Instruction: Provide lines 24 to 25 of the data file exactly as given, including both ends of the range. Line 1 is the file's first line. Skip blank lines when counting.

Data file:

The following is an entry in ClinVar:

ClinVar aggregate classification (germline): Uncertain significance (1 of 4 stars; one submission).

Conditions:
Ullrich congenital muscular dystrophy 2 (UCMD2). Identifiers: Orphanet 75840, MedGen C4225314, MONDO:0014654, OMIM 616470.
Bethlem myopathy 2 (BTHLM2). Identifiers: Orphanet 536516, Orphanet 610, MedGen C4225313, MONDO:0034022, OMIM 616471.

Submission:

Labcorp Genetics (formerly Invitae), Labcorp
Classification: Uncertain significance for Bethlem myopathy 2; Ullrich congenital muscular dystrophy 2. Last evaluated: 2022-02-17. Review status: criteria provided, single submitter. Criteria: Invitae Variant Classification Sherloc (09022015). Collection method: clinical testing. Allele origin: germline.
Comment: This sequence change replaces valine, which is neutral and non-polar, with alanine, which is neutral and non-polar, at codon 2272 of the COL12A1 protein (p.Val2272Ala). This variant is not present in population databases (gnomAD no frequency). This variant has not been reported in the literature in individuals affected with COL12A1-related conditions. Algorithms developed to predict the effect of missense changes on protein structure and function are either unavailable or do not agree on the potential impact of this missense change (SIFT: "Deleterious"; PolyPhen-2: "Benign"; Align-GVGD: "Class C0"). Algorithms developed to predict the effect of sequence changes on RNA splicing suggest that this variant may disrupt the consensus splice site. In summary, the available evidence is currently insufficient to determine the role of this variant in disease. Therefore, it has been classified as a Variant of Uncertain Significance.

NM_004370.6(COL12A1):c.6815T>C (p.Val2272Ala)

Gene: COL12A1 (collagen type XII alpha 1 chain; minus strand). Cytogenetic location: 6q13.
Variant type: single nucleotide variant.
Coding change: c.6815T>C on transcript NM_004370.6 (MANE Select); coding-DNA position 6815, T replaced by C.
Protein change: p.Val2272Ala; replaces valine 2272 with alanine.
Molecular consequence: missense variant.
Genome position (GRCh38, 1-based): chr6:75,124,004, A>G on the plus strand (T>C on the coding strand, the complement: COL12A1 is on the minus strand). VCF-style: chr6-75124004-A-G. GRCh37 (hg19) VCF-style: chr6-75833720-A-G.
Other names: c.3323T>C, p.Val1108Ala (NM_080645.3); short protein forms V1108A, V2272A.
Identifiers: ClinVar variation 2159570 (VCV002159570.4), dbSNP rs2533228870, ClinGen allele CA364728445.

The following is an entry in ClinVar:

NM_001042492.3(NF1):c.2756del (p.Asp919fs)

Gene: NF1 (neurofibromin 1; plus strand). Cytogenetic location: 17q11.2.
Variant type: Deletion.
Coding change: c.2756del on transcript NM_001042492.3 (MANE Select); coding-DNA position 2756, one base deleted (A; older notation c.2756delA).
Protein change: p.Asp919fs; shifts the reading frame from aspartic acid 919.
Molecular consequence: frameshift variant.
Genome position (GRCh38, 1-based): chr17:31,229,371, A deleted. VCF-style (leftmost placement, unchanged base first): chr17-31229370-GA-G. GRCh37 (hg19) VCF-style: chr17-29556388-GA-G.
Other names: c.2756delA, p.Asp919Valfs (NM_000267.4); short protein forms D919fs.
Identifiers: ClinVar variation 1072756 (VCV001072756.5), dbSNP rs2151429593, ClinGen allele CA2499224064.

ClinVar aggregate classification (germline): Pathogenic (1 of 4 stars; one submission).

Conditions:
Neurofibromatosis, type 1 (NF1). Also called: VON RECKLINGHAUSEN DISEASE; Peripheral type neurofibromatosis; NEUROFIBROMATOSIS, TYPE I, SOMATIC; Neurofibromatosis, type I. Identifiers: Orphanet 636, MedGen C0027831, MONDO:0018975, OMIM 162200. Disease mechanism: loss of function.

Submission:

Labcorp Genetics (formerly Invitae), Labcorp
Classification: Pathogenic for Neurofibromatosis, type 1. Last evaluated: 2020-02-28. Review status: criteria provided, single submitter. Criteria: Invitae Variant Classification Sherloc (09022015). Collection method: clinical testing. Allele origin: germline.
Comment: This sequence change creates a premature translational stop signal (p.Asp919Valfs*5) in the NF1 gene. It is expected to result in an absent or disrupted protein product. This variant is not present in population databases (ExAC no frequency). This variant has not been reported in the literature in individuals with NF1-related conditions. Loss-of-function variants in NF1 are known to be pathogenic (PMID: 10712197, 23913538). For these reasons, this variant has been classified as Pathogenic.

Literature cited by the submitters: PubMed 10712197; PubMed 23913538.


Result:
Protein change: p.Asp919fs; shifts the reading frame from aspartic acid 919.
Molecular consequence: frameshift variant.